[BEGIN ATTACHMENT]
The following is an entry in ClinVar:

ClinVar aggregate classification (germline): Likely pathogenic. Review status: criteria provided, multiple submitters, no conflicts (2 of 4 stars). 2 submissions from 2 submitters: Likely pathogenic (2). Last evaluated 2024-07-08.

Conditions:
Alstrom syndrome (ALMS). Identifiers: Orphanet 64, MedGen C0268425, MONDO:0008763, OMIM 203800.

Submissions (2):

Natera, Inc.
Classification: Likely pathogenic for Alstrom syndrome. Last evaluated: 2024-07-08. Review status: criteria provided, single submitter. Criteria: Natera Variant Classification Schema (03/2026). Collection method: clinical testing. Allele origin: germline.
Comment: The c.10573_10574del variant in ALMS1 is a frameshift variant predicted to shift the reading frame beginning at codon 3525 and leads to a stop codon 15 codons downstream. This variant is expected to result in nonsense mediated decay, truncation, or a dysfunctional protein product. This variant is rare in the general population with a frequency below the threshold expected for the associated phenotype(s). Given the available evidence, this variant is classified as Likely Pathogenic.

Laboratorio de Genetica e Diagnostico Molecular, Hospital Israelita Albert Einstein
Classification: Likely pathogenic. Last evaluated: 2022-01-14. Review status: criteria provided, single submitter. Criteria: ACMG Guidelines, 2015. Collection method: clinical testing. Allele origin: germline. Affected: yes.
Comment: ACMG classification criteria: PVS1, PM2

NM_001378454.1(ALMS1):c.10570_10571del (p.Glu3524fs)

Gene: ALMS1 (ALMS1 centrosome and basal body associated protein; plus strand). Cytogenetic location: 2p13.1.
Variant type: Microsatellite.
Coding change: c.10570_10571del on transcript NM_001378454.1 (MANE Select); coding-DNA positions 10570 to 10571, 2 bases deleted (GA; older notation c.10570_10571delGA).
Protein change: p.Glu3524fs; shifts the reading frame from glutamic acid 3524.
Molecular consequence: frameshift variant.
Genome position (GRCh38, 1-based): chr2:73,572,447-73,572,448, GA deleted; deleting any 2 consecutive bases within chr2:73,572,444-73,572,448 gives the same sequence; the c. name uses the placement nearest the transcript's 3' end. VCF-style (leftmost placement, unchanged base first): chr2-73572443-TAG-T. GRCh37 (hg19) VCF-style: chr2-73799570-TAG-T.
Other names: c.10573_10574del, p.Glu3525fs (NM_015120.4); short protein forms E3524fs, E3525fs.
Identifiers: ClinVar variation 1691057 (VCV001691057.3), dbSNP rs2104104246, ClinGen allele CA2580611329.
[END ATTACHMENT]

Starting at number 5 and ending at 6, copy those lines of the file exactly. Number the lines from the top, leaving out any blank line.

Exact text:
Submissions (2):

Natera, Inc.